None of these includes any text messages. For those, you'll have to pay $5 more for 200 messages, $15 for 1,500, or $20 for unlimited messages. Of course, you can always pay á la carte, too: 20 cents for each message sent or received.
(The original iPhone, you may remember, offered 450 minutes a month, unlimited Internet, and 200 text messages for $60 a month—much less. No wonder so many people were cranky when the iPhone 3G was announced. AT&T and Apple, however, point out that you're now getting 3G service, which you weren't before—and that the new plan is identical to what you'd pay for a 3G Treo or BlackBerry.)
The choice you make here isn't etched in stone. You can change your plan at any time. At www.wireless.att.com, you can log in with your iPhone number and make up a password. Click My Account, and then click Change Rate Plan to view your options.
All iPhone plans require a 2-year commitment and a $36 "activation fee" (ha!).
As you budget for your plan, keep in mind that, as with any cellphone, you'll also be paying taxes as high as 22 percent, depending on your state. Ouch.
Once you get the phone home, hook it up to iTunes. (You'll be told, as though you didn't know by now, that you need iTunes 7.7 or later.) Now you can specify what you want copied onto the phone. Turn to Chapter 13, Syncing the iPhone for details.
For most people, the plans described above are all they'll ever need. There are, however, plenty of oddball cases—business plans, family plans, pay-as-you-go plans—that might be worth considering. For example:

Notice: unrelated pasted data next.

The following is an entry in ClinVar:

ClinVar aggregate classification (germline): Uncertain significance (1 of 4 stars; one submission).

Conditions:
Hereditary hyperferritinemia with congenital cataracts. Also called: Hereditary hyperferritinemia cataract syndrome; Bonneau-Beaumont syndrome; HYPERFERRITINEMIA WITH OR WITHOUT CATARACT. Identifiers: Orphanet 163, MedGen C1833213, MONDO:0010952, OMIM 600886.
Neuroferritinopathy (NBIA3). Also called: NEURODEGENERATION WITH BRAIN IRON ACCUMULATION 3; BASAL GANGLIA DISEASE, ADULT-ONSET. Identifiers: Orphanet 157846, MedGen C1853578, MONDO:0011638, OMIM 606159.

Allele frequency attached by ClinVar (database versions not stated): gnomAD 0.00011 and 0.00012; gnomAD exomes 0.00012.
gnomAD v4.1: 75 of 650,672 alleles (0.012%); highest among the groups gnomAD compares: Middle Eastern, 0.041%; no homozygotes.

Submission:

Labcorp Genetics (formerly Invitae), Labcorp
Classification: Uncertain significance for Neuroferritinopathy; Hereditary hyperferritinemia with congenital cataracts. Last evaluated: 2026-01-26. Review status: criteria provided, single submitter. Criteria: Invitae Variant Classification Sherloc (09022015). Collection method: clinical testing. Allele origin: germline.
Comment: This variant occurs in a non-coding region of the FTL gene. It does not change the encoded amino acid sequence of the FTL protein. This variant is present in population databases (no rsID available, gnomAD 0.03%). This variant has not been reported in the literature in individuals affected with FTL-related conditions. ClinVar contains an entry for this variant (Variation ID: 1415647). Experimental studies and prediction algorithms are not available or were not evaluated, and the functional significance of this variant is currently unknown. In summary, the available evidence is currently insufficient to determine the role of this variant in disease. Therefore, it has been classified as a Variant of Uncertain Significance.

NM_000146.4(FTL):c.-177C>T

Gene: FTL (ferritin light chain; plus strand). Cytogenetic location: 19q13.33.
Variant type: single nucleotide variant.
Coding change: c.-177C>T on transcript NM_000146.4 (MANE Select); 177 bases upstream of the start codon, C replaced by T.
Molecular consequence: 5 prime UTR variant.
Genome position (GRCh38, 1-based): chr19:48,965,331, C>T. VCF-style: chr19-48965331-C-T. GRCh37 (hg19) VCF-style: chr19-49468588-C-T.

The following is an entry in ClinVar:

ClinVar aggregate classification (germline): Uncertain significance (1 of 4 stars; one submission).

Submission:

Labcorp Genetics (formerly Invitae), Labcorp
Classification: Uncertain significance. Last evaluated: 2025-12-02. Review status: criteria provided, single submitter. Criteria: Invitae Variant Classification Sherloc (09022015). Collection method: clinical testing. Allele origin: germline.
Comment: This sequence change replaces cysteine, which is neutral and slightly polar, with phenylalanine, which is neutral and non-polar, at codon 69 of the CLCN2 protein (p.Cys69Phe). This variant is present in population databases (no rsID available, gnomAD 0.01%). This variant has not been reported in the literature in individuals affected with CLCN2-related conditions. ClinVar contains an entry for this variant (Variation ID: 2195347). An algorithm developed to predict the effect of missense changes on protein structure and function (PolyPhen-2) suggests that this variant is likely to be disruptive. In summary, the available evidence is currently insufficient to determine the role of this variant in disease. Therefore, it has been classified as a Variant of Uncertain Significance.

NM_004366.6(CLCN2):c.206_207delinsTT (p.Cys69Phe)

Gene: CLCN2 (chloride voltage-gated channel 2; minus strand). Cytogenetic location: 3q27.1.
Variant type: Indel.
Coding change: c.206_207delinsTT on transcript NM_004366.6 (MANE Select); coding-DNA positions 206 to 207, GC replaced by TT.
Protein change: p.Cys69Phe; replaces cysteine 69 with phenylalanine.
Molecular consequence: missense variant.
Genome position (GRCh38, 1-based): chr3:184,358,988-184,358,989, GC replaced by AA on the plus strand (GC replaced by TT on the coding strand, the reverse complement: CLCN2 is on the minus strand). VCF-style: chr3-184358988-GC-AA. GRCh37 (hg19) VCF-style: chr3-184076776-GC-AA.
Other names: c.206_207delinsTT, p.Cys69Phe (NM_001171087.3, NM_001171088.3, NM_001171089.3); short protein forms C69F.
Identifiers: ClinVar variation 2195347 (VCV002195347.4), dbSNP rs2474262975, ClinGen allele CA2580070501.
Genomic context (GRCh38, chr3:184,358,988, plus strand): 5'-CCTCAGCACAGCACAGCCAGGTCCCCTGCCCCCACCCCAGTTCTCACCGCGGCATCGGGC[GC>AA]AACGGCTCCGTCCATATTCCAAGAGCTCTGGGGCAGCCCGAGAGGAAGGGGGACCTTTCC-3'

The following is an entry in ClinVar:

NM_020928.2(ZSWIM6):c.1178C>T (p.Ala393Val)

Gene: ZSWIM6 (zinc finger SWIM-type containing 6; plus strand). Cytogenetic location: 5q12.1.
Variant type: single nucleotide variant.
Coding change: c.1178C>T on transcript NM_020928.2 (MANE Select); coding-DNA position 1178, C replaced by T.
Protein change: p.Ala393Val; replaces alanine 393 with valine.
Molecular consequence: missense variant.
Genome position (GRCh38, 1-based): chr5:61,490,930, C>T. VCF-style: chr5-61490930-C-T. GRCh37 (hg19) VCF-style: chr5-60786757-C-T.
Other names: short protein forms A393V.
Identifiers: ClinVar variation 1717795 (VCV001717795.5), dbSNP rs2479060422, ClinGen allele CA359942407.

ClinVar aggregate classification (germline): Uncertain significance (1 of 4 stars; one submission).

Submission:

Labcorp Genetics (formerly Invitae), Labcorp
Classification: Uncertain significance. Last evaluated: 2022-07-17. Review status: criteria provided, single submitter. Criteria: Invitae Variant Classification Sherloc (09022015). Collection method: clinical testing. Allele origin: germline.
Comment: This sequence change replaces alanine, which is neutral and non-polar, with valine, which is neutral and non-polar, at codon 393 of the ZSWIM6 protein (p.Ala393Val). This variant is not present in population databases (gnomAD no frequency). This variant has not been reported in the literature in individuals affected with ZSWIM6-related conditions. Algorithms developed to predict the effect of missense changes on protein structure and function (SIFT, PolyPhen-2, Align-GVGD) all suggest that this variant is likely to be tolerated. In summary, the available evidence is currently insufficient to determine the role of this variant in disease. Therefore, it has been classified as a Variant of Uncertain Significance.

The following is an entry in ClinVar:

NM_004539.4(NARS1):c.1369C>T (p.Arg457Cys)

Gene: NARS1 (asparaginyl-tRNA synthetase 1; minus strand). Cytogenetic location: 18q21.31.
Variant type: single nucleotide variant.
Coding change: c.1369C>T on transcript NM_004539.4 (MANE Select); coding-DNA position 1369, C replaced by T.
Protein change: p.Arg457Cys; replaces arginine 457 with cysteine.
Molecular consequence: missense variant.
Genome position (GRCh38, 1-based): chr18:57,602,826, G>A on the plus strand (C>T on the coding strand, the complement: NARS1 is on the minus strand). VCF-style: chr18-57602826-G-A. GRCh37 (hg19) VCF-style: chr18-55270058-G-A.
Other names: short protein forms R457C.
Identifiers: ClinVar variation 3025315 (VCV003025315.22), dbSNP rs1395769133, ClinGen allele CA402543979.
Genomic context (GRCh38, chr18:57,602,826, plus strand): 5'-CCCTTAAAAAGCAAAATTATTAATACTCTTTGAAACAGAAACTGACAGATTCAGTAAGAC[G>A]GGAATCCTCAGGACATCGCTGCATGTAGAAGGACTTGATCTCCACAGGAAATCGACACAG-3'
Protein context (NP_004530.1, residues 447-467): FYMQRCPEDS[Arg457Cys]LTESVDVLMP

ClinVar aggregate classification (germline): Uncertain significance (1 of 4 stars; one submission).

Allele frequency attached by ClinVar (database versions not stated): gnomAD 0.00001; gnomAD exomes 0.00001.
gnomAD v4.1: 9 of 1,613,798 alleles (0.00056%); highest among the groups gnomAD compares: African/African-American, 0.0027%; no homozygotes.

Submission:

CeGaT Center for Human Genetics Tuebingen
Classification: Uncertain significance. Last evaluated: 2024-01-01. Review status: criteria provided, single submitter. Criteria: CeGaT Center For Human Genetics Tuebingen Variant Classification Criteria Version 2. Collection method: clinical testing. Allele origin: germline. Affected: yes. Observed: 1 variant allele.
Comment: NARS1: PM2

Prepaid plans. AT&T's GoPhone plans are intended for people with poor credit (or a fear of commitment). You pay for each month's service in advance, and it's very expensive: $60 a month buys you only 300 minutes, for example.
But here's the thing: There's no two-year commitment, no deposit, no contract. You can stop paying at any time without having to pay the usual $175 early-termination fee. Unfortunately, the GoPhone plans aren't available for the iPhone 3G.
Business plans. If you're using a corporate iPhone, you pay $45 a month for unlimited Internet use (on top of a voice plan). That's 50 percent more than the regular iPhone plan—because, as AT&T sees it, "Business customers tend to be heavier users of data than consumers." (Plausible? You decide.)
Upgrading from an original iPhone. If you have an original iPhone, you can get the iPhone 3G for the new-customer price ($200 or $300)—and you don't even have to pay the $175 early-termination fee. Just bring your old iPhone to the store and get the new one activated.
You can give the old phone to another family member, sell it, put it up on eBay, whatever you like.
Family plans. The iPhone can be part of an AT&T family plan. It works just like any other phone: For $10 more per month, it shares a pool of minutes with other phones belonging to the same family. (It still has to have its own $30-a-month Internet service, though.)
There's not much involved in bringing the iPhone 2.0 software to your original iPhone. One day—probably a long time ago, at this point—iTunes alerts you that a free upgrade is available. You click Download and Install. When it's all over, your new iPhone has access to the App Store, MobileMe, Exchange, and over 100 new features, and all your old data is put back onto it.
Here's the whole experience—told in pictures. First, the announcement:
Next, iTunes offers to put all your music, videos, and other stuff back onto your phone (from the backup it made a moment ago). Click Continue.
And then, suddenly, it's all over. The iPhone is reborn.